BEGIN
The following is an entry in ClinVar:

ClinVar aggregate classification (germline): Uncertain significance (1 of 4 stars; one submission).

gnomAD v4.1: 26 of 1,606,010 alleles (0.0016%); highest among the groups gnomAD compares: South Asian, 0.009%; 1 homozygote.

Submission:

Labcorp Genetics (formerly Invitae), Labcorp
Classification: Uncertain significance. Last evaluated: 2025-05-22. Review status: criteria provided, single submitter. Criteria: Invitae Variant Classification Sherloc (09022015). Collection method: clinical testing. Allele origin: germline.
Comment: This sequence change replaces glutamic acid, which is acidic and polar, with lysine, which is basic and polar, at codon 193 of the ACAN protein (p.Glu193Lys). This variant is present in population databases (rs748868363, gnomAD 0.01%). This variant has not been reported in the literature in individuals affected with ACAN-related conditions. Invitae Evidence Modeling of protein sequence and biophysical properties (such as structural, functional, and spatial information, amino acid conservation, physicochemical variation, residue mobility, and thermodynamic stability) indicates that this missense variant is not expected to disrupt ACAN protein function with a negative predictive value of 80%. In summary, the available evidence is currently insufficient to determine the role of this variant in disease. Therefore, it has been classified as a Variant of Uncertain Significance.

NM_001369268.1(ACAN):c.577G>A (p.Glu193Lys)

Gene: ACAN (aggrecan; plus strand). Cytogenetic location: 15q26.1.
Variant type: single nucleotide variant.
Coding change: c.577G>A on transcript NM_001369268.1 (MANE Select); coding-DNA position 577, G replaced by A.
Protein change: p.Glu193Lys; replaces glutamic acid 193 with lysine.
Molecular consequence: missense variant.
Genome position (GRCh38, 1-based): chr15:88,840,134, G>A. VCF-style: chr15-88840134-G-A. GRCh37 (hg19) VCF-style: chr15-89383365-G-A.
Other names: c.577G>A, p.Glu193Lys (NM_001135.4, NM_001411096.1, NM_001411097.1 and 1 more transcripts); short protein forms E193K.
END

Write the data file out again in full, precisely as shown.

The following is an entry in ClinVar:

ClinVar aggregate classification (germline): Uncertain significance (1 of 4 stars; one submission).

gnomAD v4.1: 26 of 1,606,010 alleles (0.0016%); highest among the groups gnomAD compares: South Asian, 0.009%; 1 homozygote.

Submission:

Labcorp Genetics (formerly Invitae), Labcorp
Classification: Uncertain significance. Last evaluated: 2025-05-22. Review status: criteria provided, single submitter. Criteria: Invitae Variant Classification Sherloc (09022015). Collection method: clinical testing. Allele origin: germline.
Comment: This sequence change replaces glutamic acid, which is acidic and polar, with lysine, which is basic and polar, at codon 193 of the ACAN protein (p.Glu193Lys). This variant is present in population databases (rs748868363, gnomAD 0.01%). This variant has not been reported in the literature in individuals affected with ACAN-related conditions. Invitae Evidence Modeling of protein sequence and biophysical properties (such as structural, functional, and spatial information, amino acid conservation, physicochemical variation, residue mobility, and thermodynamic stability) indicates that this missense variant is not expected to disrupt ACAN protein function with a negative predictive value of 80%. In summary, the available evidence is currently insufficient to determine the role of this variant in disease. Therefore, it has been classified as a Variant of Uncertain Significance.

NM_001369268.1(ACAN):c.577G>A (p.Glu193Lys)

Gene: ACAN (aggrecan; plus strand). Cytogenetic location: 15q26.1.
Variant type: single nucleotide variant.
Coding change: c.577G>A on transcript NM_001369268.1 (MANE Select); coding-DNA position 577, G replaced by A.
Protein change: p.Glu193Lys; replaces glutamic acid 193 with lysine.
Molecular consequence: missense variant.
Genome position (GRCh38, 1-based): chr15:88,840,134, G>A. VCF-style: chr15-88840134-G-A. GRCh37 (hg19) VCF-style: chr15-89383365-G-A.
Other names: c.577G>A, p.Glu193Lys (NM_001135.4, NM_001411096.1, NM_001411097.1 and 1 more transcripts); short protein forms E193K.